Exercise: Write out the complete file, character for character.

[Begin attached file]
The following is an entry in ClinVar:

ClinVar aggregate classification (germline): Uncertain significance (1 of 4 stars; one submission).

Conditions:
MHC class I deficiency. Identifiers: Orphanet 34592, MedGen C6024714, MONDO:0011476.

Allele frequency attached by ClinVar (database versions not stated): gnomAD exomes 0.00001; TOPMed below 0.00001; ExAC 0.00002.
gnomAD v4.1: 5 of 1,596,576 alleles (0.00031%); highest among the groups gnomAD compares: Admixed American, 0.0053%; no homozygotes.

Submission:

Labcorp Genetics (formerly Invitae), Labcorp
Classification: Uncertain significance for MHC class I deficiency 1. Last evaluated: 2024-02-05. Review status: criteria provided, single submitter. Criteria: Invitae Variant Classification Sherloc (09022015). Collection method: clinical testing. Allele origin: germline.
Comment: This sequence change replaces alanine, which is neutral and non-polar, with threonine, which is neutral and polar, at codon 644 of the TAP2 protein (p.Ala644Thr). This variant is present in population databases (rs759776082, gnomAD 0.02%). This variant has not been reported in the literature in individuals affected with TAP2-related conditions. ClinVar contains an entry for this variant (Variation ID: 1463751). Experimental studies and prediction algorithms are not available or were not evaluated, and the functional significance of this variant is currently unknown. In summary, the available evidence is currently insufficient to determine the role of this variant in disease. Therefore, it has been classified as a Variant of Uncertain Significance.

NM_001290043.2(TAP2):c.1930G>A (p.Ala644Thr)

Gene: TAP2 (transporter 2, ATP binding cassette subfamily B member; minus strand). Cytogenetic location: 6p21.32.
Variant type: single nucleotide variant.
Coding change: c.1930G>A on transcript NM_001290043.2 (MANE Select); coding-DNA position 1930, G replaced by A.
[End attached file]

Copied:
The following is an entry in ClinVar:

ClinVar aggregate classification (germline): Uncertain significance (1 of 4 stars; one submission).

Conditions:
MHC class I deficiency. Identifiers: Orphanet 34592, MedGen C6024714, MONDO:0011476.

Allele frequency attached by ClinVar (database versions not stated): gnomAD exomes 0.00001; TOPMed below 0.00001; ExAC 0.00002.
gnomAD v4.1: 5 of 1,596,576 alleles (0.00031%); highest among the groups gnomAD compares: Admixed American, 0.0053%; no homozygotes.

Submission:

Labcorp Genetics (formerly Invitae), Labcorp
Classification: Uncertain significance for MHC class I deficiency 1. Last evaluated: 2024-02-05. Review status: criteria provided, single submitter. Criteria: Invitae Variant Classification Sherloc (09022015). Collection method: clinical testing. Allele origin: germline.
Comment: This sequence change replaces alanine, which is neutral and non-polar, with threonine, which is neutral and polar, at codon 644 of the TAP2 protein (p.Ala644Thr). This variant is present in population databases (rs759776082, gnomAD 0.02%). This variant has not been reported in the literature in individuals affected with TAP2-related conditions. ClinVar contains an entry for this variant (Variation ID: 1463751). Experimental studies and prediction algorithms are not available or were not evaluated, and the functional significance of this variant is currently unknown. In summary, the available evidence is currently insufficient to determine the role of this variant in disease. Therefore, it has been classified as a Variant of Uncertain Significance.

NM_001290043.2(TAP2):c.1930G>A (p.Ala644Thr)

Gene: TAP2 (transporter 2, ATP binding cassette subfamily B member; minus strand). Cytogenetic location: 6p21.32.
Variant type: single nucleotide variant.
Coding change: c.1930G>A on transcript NM_001290043.2 (MANE Select); coding-DNA position 1930, G replaced by A.